Synopses & Reviews
Surveying a broad landscape through a narrow lens, 1215
sweeps readers back eight centuries in an absorbing portrait of life during a time of global upheaval, the ripples of which can still be felt today.
At the center of this fascinating period is the document that has become the root of modern freedom: the Magna Carta. Never before had royal authority been challenged so fundamentally. The Great Charter would become the foundation of the U.S. government and legal system, and nearly eight hundred years later, two of Magna Carta's sixty-three clauses are still a ringing expression of freedom for mankind. But it was also a time of political revolution and domestic change that saw the Crusades, Richard the Lionheart, King John, and -- in legend -- Robin Hood all make their marks on history.
The events leading up to King John's setting his seal to the famous document at Runnymede in June 1215 form this rich and riveting narrative that vividly describes everyday life from castle to countryside, from school to church, and from hunting in the forest to trial by ordeal. For instance, women wore no underwear (though men did), the average temperatures were actually higher than they are now, the austere kitchen at Westminster Abbey allowed each monk two pounds of meat and a gallon of ale per day, and it was possible to travel from Windsor to the Hampshire coast without once leaving the forest.
Broad in scope and rich in detail, 1215 ingeniously illuminates what may have been the most important year of our history.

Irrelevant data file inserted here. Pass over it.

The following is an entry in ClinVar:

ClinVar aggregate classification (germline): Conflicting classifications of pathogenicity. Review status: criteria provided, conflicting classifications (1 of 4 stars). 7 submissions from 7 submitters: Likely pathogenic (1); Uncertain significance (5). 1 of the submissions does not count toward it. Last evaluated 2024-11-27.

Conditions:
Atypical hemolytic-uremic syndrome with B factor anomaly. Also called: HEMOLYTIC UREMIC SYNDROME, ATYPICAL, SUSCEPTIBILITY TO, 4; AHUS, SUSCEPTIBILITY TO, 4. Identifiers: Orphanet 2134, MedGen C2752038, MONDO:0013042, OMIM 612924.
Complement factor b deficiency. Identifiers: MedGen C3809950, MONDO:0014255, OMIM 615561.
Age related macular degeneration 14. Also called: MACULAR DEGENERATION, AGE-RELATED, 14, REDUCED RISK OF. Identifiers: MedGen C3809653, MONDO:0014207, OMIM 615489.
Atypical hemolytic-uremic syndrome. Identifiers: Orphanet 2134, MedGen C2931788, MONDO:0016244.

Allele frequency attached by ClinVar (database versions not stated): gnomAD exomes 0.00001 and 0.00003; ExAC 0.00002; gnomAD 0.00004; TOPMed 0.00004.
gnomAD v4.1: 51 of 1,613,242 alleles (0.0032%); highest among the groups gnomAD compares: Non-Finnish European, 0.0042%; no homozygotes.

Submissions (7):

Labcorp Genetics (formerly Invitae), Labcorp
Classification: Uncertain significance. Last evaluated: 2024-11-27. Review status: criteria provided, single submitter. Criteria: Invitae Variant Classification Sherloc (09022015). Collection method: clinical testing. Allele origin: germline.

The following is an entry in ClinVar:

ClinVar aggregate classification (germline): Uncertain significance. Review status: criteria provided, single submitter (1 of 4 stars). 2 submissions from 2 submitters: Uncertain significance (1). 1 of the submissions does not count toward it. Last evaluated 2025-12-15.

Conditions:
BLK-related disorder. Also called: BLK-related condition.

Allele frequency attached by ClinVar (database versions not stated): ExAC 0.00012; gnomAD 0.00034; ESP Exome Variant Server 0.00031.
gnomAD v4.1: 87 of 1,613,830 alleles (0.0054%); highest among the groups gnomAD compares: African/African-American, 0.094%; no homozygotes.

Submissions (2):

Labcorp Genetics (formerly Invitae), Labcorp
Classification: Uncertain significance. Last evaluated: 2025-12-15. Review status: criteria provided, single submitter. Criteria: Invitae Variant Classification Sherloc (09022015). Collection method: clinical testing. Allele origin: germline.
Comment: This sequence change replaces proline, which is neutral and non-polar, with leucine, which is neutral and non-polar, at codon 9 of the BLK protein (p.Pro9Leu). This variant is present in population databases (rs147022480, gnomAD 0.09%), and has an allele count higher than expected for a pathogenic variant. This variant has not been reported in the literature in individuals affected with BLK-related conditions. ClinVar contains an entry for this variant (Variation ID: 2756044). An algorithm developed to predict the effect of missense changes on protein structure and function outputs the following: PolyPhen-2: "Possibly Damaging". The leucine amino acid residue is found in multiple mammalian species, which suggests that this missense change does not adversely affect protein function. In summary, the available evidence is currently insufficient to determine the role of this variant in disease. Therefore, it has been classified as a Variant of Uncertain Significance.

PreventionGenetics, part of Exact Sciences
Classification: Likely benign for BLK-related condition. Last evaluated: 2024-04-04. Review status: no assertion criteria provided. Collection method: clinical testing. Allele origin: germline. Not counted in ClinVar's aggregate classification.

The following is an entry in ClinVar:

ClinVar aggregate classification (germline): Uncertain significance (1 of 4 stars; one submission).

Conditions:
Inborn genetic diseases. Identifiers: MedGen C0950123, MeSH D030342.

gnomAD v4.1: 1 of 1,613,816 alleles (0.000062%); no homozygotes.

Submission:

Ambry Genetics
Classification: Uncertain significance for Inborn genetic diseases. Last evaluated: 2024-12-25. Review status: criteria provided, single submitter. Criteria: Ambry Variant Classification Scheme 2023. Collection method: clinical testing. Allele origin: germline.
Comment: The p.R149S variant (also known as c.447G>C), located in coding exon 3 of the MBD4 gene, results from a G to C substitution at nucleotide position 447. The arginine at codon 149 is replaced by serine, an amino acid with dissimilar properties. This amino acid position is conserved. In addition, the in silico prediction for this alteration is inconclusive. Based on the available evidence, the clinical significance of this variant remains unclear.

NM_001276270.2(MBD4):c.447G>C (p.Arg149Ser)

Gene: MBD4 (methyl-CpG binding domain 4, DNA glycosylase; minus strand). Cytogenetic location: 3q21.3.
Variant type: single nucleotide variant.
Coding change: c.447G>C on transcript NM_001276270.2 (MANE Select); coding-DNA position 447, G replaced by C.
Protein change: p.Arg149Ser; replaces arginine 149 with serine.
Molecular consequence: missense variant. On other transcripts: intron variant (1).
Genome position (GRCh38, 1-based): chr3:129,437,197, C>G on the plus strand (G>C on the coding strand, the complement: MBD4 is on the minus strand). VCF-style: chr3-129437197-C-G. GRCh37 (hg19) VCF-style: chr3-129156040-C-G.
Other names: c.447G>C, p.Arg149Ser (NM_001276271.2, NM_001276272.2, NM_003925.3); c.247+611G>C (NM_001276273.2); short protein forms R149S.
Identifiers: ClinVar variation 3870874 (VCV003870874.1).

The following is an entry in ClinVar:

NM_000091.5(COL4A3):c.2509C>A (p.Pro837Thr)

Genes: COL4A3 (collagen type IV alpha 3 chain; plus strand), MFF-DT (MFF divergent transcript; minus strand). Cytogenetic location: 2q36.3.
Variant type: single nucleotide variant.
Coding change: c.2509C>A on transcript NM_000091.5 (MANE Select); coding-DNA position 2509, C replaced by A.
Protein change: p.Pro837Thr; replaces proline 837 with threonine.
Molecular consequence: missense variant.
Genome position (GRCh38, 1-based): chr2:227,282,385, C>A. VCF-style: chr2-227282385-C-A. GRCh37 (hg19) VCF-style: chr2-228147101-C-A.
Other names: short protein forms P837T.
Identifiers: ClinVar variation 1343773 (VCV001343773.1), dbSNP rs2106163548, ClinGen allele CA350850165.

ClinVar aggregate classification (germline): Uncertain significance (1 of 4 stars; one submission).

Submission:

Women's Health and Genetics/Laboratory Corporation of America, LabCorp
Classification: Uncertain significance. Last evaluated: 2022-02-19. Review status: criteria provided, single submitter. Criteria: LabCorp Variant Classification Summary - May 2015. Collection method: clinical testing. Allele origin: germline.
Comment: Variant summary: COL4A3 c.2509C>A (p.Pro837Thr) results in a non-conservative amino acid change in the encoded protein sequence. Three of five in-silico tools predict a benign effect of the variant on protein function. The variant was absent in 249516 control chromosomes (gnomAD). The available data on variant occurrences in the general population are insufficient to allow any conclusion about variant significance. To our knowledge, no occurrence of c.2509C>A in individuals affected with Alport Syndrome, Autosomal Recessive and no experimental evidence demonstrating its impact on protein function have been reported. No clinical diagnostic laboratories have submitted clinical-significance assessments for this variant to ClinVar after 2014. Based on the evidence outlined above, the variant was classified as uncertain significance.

Mail on Sunday
An entertaining and informative study about the document widely regarded as the foundation of our liberties. Even more enjoyable than the account of the Magna Carta itself is the depiction of how we were, who we were, and how many we were in the crucial year of 1215.
The Glasgow Herald
This spirited and anecdotal history...is a colorful corrective to common ignorance about the past....How humbling to realize that, when it came to effective rebellion, medieval citizens were light years ahead of ourselves.
John Adamson (Fellow of Peterhouse, Cambridge)
A new literary genre has arrived. Danziger and Gillingham give us a vivid picture of England in the period...entertaining, evocative, and informative.
Danziger and Gillingham have the knack of walking us right into history and making us feel at home....This is a hugely enjoyable window into medieval life.
Danziger sweeps readers back eight centuries in an absorbing portrait of life at a time that saw the Crusades, Richard the Lionheart and the legendary Robin Hood all make their marks in history. At the center of this period is the document that has become the capstone of modern freedom: The Magna Carta.